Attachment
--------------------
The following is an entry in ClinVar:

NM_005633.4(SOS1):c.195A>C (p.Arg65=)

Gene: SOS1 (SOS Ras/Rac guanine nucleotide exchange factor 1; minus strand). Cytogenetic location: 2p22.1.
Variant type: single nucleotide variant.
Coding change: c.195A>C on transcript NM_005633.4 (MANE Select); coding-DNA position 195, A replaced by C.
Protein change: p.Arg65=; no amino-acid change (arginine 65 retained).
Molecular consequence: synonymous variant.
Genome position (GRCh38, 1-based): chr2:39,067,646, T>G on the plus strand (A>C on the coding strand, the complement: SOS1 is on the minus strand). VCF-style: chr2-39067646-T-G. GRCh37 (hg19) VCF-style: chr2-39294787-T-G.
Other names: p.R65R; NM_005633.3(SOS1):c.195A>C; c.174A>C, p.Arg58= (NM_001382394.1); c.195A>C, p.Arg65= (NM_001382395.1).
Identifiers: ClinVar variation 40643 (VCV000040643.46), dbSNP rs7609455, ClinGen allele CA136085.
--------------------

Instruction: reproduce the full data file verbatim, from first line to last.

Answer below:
The following is an entry in ClinVar:

NM_005633.4(SOS1):c.195A>C (p.Arg65=)

Gene: SOS1 (SOS Ras/Rac guanine nucleotide exchange factor 1; minus strand). Cytogenetic location: 2p22.1.
Variant type: single nucleotide variant.
Coding change: c.195A>C on transcript NM_005633.4 (MANE Select); coding-DNA position 195, A replaced by C.
Protein change: p.Arg65=; no amino-acid change (arginine 65 retained).
Molecular consequence: synonymous variant.
Genome position (GRCh38, 1-based): chr2:39,067,646, T>G on the plus strand (A>C on the coding strand, the complement: SOS1 is on the minus strand). VCF-style: chr2-39067646-T-G. GRCh37 (hg19) VCF-style: chr2-39294787-T-G.
Other names: p.R65R; NM_005633.3(SOS1):c.195A>C; c.174A>C, p.Arg58= (NM_001382394.1); c.195A>C, p.Arg65= (NM_001382395.1).
Identifiers: ClinVar variation 40643 (VCV000040643.46), dbSNP rs7609455, ClinGen allele CA136085.